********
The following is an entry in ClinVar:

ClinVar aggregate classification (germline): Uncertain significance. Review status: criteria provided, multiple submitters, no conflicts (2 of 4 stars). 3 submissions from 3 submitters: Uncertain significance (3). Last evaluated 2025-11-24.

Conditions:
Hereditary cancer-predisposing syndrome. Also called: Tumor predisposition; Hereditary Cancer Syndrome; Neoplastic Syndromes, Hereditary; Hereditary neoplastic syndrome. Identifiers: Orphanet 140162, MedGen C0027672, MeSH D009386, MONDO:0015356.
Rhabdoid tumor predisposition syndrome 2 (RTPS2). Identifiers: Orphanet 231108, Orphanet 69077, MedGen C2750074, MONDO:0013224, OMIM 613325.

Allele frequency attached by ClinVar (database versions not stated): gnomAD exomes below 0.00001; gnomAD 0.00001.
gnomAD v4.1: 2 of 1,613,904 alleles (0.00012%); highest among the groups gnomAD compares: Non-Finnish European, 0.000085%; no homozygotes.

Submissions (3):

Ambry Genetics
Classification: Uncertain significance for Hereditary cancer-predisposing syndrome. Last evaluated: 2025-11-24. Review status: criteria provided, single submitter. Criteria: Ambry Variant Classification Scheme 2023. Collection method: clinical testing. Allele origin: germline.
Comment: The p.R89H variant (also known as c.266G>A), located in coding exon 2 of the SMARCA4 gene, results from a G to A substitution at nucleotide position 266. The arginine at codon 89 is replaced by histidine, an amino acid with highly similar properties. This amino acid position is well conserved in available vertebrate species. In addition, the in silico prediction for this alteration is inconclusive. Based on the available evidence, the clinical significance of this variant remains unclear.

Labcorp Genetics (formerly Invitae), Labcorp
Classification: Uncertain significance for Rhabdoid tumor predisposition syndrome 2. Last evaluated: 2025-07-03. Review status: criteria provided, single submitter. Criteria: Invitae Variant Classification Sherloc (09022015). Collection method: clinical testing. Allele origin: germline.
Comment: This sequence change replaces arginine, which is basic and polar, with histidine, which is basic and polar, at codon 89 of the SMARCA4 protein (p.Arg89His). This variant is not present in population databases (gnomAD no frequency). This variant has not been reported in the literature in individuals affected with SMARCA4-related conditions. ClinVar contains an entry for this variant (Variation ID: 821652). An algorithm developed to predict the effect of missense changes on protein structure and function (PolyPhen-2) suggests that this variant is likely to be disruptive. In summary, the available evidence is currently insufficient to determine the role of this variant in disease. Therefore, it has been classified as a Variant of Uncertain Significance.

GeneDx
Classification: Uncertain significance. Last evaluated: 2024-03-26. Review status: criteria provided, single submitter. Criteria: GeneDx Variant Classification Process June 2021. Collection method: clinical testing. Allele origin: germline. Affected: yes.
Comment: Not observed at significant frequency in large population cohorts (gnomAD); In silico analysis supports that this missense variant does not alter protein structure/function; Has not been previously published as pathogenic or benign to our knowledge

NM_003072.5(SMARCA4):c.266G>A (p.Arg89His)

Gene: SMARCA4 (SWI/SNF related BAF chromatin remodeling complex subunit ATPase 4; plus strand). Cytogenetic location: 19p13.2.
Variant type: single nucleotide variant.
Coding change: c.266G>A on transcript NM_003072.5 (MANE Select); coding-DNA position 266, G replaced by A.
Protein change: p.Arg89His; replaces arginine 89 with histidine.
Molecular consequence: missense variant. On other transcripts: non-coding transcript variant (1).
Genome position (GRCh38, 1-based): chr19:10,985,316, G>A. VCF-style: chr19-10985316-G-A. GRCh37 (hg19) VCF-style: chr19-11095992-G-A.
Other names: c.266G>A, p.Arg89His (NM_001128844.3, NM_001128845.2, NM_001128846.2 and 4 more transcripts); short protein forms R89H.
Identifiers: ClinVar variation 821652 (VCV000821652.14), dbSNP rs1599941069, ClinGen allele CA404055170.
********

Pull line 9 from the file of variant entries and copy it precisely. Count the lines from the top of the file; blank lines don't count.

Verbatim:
Ambry Genetics